By Jessica Yun
The community in Bondi Junction have criticised the Cycleways planning proposal, part of Waverley Council’s Complete Streets project.
The affected streets in the planning proposal include Denison Street, Oxford Street, and Spring Street. Community groups and small businesses have criticised the proposal for presenting potential risks to personal safety as well as road infrastructure.
Bondi Junction Precinct’s Traffic representative Howard Parry-Husbands believes the plan could mean cyclists, pedestrians and drivers will all clash in a pinch intersection already sagging under the high volume of traffic.
“The corner of Nelson Street and Oxford Street is a known traffic blackspot. It’s a known arterial road. Congestion is going to be considerable,” he said.
A Waverley Council spokesperson said there is still more work to be done on several of the key intersections.
“It is mandatory for the Roads and Maritime Services and Waverley Traffic Committee to approve the detailed designs in order for the proposal to progress to construction,” the spokesperson said.
“Council cannot make a final decision until all these investigations are complete.”
Bondi Junction Precinct convenor Marcella McAdam said while the community did not oppose the creation of cycle ways, lingering questions about the ramifications of overdevelopment needed to be answered.
“There is a growing demand and interest [for cycleways] but we just felt that there were too many flaws in what was being proposed, especially with Spring Street because it is such a narrow, very busy and very active one-way street,” she said.
“It’s where a lot of shops rely on for street access, unloading, truck deliveries – it’s a major thoroughfare between two or three key points”.
Small businesses on Spring Street have rallied together to create No BLISS (No Bicycle Lanes In Spring Street). In addition to a public petition presented to council and signed by 3750 residents, an independent report commissioned by No BLISS found that several aspects of the Council-commissioned report did not comply with the Australian Traffic Roads Code.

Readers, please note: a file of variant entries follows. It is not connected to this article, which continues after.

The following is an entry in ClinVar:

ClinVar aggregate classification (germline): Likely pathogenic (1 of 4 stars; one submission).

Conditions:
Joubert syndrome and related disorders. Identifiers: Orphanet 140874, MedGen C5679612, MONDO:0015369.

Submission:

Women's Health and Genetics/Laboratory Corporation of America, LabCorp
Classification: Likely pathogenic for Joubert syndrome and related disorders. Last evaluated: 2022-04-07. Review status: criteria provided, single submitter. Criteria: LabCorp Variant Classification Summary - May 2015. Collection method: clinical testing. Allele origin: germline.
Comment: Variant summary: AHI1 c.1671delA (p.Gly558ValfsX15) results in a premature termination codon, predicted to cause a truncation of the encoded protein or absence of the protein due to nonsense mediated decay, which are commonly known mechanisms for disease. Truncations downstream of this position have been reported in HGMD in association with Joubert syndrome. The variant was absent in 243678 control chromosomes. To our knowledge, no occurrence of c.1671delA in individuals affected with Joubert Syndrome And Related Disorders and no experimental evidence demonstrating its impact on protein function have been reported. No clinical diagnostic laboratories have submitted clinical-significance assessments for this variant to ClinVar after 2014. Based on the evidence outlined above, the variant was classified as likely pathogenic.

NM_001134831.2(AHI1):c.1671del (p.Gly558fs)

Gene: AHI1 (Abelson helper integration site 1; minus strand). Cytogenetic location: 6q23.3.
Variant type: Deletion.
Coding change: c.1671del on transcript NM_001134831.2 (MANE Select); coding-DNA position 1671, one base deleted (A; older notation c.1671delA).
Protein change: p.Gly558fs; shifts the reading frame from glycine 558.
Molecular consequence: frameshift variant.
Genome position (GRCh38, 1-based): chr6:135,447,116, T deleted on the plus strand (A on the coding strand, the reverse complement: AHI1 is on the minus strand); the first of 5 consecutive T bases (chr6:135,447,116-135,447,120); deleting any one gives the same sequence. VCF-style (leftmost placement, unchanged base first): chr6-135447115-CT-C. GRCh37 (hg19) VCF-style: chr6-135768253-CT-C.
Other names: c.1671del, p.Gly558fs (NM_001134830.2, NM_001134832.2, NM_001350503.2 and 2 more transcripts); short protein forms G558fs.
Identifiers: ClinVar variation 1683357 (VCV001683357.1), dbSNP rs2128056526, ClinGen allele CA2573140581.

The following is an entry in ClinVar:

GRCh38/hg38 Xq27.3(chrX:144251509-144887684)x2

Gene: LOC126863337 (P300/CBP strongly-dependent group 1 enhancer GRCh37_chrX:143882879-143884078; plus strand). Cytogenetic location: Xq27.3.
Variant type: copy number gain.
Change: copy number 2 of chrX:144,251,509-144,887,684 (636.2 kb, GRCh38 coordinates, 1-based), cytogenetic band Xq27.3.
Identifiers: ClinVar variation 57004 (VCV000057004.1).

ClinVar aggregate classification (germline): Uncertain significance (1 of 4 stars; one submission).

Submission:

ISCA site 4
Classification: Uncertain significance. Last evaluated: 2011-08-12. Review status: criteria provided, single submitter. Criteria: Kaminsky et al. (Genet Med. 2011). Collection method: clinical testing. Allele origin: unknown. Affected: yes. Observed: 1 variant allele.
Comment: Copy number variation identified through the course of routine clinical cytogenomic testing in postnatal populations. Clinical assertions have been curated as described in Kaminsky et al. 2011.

“Traffic is one of the main aspects of this proposal. There’s going to be massive traffic dislocation and mayhem. Council is relying on their own reports, and those reports are relying on surveys which are simply wrong,” said No BLISS member and Bondi Junction property owner Joseph Zaresky.
The independent report carried out by traffic consultant Traffix found that between midday and 1pm, 1430 pedestrians crossed Spring Street to and from Bronka Arcade and Eastgate Shopping Centre. During the morning peak hours of 7:30am and 8:30am, 180 bicycles came through Spring Street.
“We don’t know how many bikes will be coming down between 12pm and 1pm, but it’s fair to assume that it would be at least a hundred. So a hundred bicycles are going to be hurtling into 1430 pedestrians,” Mr Zaresky said.
“On top of that, we’ve got the loading and unloading activities of delivery men and tradesmen which are extensive in Spring Street, because all the shops in Spring and Oxford Street depend on Spring Street for their servicing.”
Much of the criticism the community has for the Cycleway proposal is rooted in a larger community opposition towards the construction of high-rise buildings. Landscape artist and West Oxford Street business owner Matthew Taylor says the natural growth of Bondi that occurred over the last few decades has attracted developers whose proposed sky rise buildings would upend the delicate balance of the community’s atmosphere.
“This used to be a very dead area. And what’s happened over that interim period is a number of specialist retailers have come into this place including, a number of organic vegetable places, and this is an alternative to mainstream Bondi Junction retail and it has become very successful,” Mr Taylor said.
While various community groups have expressed their concerns, many feel as though Waverley Council has not been taking into consideration community sentiments.
According to Ms McAdam, council needed to undertake more surveys and reconsider certain aspects of the plan proposed by the developer.
“I feel they are jumping the gun a bit before they do really detailed traffic reports… I think that needs to be done first and foremost for the safety of the community.”
Council expects a report with detailed designs mid-way this year.